CLEVELAND (WJW) – The FOX 8 I-Team has found that violence inside a local school shut down an event to help kids go to college.
Cleveland Police rushed to Glenville High last month after getting calls about kids fighting and even parents fighting.
So, the school went on lockdown and Cleveland Councilman Kevin Conwell says that also brought a sudden end to a big scholarship fair to help inner city kids.
A 911 recording shows a woman telling dispatch, “I’m calling CPD because it’s like four, five fights going on. They just busted the window to my office.”
She told dispatchers that they only had two security officers in the entire building.
It happened on the same day of a college and scholarship fair to help kids connect with colleges.
Conwell says the fair had to be shut down even with kids from other schools waiting to get into the building.
“No one could get into Glenville High School. No one could get out,” Conwell said.
Conwell says he organizes the college event every year with his wife, Yvonne, a member of Cuyahoga County Council. They bring in many colleges.
The violence this year took place in the school, but not in the event.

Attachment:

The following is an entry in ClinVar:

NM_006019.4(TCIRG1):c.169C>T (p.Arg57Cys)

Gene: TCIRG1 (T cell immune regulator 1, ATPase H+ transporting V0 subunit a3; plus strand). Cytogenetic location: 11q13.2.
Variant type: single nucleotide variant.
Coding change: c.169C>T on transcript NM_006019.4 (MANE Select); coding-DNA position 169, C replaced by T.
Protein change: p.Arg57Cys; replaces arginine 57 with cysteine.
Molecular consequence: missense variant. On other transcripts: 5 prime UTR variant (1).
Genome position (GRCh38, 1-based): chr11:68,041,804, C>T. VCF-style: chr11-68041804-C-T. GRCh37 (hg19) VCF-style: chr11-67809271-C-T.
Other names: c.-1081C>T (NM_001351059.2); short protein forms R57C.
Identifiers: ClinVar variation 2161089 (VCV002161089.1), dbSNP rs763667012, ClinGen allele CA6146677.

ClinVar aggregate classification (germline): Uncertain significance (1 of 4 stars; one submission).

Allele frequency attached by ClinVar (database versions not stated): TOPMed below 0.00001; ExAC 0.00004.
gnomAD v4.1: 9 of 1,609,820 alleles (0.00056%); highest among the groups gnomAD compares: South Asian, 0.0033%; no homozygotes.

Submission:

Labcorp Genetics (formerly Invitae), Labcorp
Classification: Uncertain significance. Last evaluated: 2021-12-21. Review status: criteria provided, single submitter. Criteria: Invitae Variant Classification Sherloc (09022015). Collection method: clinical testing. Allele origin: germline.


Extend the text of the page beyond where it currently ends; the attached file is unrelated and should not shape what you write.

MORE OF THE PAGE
Still, Conwell left crushed and embarrassed, especially with parents fighting.
“We want to engage fathers and engage parents, and we have to set the example and push good character so our children can see that,” he said.
Take a walk around Glenville and you see it’s in the heart of the inner city.
After the violence inside the school, the councilman is not sure if he can bring the colleges back to the neighborhood next year. He might have to move the event downtown.
By phone, we tracked down a parent arrested for assault.
We reminded her, “You did get arrested that day,” and she hung up.
The Cleveland Municipal School District released the following statement:
“We take instances of fighting and other violations of the Student Code of Conduct very seriously and respond appropriately. As a result of fighting on Sept. 30, six students have been suspended for up to 10 days and face further discipline that could include being expelled.
“We also insist that parents and other visitors to our schools model the kind of behavior we expect from our students. Those who commit serious violations risk being barred from the premises.”
Still, this all adds up to the story behind the failure of a fair for good students to learn about good schools.
“I visited every table to apologize to them to ask them to come back next year,” Conwell said.
Conwell says, next year, he may organize the event at Cuyahoga Community College.
A police report shows the parents fought because their kids had fought. The assault case is just moving through court.